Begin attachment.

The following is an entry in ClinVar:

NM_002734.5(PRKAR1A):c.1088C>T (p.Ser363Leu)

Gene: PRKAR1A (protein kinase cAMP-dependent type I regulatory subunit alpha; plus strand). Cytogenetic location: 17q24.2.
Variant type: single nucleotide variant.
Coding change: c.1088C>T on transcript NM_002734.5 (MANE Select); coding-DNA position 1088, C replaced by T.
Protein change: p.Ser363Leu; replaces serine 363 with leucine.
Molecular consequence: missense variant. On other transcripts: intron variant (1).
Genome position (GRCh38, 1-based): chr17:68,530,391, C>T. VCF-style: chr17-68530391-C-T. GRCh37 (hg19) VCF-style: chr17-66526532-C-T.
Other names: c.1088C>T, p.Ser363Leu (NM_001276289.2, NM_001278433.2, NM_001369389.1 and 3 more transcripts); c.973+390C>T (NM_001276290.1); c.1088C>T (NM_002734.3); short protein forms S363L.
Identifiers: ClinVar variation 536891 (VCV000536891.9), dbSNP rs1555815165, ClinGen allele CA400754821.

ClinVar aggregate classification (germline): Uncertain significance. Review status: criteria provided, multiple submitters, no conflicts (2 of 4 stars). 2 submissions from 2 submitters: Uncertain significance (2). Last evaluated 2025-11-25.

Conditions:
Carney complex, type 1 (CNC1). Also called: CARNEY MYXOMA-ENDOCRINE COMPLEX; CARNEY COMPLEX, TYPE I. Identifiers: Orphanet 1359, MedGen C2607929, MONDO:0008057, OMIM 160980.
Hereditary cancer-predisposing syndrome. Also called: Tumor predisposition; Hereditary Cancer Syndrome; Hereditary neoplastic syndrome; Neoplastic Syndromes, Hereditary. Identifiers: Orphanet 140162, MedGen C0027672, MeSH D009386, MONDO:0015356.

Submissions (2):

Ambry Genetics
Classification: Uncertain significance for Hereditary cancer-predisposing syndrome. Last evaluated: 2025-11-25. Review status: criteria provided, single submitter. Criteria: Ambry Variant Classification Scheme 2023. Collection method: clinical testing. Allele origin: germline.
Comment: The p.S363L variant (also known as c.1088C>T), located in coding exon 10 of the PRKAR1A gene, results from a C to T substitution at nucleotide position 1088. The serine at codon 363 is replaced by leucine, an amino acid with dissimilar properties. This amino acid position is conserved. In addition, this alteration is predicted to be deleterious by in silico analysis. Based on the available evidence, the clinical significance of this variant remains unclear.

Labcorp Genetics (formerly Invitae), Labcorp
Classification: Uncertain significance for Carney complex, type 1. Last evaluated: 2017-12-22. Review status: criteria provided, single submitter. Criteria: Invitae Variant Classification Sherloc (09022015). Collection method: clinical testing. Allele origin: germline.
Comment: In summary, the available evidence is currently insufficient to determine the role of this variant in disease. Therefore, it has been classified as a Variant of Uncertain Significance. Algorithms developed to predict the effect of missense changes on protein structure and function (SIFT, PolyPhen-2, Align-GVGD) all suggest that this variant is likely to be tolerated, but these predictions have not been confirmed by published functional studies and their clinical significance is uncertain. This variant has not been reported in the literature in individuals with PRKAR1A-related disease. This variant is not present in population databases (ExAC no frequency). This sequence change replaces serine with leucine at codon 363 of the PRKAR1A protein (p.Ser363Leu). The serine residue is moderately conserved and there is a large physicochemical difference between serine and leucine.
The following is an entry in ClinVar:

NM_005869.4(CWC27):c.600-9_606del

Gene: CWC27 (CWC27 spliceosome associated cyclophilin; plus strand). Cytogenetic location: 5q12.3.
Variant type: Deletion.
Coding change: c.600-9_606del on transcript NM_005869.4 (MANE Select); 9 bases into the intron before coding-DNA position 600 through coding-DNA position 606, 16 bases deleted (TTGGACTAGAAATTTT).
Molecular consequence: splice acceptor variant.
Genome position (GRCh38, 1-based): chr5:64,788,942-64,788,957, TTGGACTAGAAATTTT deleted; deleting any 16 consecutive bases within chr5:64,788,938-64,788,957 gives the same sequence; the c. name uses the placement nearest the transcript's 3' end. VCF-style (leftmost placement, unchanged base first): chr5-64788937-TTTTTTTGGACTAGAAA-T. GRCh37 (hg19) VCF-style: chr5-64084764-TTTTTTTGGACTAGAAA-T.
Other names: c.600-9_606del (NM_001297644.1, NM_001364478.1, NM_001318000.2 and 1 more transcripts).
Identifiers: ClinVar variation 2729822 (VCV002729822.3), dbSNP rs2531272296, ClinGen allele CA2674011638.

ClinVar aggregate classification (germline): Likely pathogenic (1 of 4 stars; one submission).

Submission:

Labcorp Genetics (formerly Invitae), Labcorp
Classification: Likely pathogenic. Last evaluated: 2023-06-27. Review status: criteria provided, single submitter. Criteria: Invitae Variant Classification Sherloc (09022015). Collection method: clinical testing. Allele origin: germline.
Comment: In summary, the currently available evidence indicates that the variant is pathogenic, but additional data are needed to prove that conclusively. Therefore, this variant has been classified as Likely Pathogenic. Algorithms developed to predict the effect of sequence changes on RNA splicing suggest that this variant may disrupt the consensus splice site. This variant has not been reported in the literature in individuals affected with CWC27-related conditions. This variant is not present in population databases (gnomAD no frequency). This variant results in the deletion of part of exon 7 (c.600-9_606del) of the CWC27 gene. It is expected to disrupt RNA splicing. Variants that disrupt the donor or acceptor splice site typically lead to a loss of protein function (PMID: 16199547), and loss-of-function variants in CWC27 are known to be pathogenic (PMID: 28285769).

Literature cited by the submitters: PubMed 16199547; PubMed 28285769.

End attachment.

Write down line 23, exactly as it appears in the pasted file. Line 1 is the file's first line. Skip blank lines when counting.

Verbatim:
NM_005869.4(CWC27):c.600-9_606del